Dr. John Emil Halver III, world-renowned scientist, passed away suddenly and peacefully on Oct. 24, 2012. A Celebration of Life will be held on Saturday, Nov. 10, at 1:30 p.m. at Bothell United Methodist Church, 18515 92nd Ave. N.E., Bothell, Wash.
He was born April 21, 1922.
Dr. Halver was married to Jane Loren of Tacoma, Wash., his bride for over 68 years, and together they have five children, 12 grandchildren and four great-grandchildren. Throughout the years, John and Jane also opened their home to numerous international students.
Dr. Halver was an eminent nutritional biochemist who was honored as “One of the Leading Scientists of the World” in 2005, for a lifetime of research in nutritional biochemistry, by the International Biographical Center in Cambridge, England. At the time of his death at age 90, he was still actively lecturing and consulting around the world.
A devout, lifelong Christian, John spent his life confirming his belief that “There is no conflict between science and theology. Science is pursuing truth, and God is the author of Truth.”
John Halver received a Bachelor of Science degree in chemistry from Washington State College in 1944. He then was called to active duty in Europe with the U.S. Army as an infantry officer, returning from World War II as a captain and a decorated soldier, having earned a Bronze Star with Oak Leaf Cluster, Purple Heart, American Theatre Service Medal, European African Middle Eastern Service Medal with 2 Bronze Stars, World War II Victory Medal, Army of Occupation (Germany), Combat Infantry Badge, and the Croix d Honneur from France. Later he also received the Citoyen d’Honneur from France.
After World War II, Dr. Halver earned a Master of Science degree in organic chemistry from Washington State College and a Ph.D. in medical biochemistry from the University of Washington, after studies in nutrition at Purdue University.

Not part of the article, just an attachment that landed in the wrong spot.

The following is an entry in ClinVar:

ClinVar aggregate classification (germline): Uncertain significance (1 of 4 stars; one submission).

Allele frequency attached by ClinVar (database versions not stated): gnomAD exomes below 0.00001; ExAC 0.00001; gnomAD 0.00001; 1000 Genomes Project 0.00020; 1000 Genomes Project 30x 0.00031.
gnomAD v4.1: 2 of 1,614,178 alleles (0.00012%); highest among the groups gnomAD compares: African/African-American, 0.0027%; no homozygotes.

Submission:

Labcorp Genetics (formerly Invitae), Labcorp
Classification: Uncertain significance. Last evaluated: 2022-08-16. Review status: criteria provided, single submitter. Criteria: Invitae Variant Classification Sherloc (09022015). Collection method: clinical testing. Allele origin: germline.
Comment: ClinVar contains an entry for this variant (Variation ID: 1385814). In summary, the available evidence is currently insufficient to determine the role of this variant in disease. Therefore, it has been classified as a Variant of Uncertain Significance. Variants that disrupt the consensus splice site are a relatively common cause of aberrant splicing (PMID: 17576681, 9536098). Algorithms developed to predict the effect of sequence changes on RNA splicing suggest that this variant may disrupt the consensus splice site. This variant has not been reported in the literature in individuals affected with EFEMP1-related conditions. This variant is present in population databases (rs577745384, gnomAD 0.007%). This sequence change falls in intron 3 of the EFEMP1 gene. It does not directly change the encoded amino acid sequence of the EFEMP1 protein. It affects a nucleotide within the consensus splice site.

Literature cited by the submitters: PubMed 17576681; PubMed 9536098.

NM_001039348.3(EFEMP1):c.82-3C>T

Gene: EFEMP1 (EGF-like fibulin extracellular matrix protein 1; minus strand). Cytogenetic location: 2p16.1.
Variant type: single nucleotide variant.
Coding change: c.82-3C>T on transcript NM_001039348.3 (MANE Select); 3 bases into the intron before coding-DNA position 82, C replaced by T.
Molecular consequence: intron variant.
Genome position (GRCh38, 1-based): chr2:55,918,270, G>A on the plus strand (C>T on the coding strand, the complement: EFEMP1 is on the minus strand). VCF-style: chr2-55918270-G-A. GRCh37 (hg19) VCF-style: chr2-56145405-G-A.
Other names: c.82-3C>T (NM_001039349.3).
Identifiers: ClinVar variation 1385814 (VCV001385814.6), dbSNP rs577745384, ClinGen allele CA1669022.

Dr. Halver was the director of research for the National Fish and Wildlife Service, and as such, built and oversaw five laboratories throughout the Northwest. Using aquaculture (fish) as his experimental animal, he developed the standard test diet H440 (which stood for Halver, 440th try) resulting in the nutritional standards used worldwide for salmonids and all fish. He also worked on nutritional studies for other animals, including humans.
Dr. Halver was promoted to senior scientist in nutrition for the Fish and Wildlife Service, and in 1976 he joined the faculty at the University of Washington as professor of nutrition. He served as U.S. Science Ambassador to the World under four U.S. presidents, as well as a private consultant to more than 90 countries throughout the world.
Dr. Halver was inducted into the National Academy of Sciences of the United States, the New York Academy of Sciences, the Washington State Academy of Science and the Hungarian Academy of Sciences, and received numerous accolades from around the world, including the Makila d’Honeur from Spain. He published more than 200 scientific articles and wrote several scientific books and was inducted into the Fisheries Hall of Fame as “The Father of Fish Nutrition.”
He was an avid hunter, a member of Rotary, the United Methodist Church, and Reserve Officers Association. In his spare time he loved producing and perfecting his hybrid merlot wine.
Memorials may be sent to the charity of your choice, or to the John E. Halver Fellowship, School of Aquatic & Fishery Sciences, 1120 Boat St., University of Washington; Seattle, WA 98195. For the full obituary and guestbook, see online at www.funerals.coop.
Information from the News and our advertisers (Want to add your business to this to this feed?)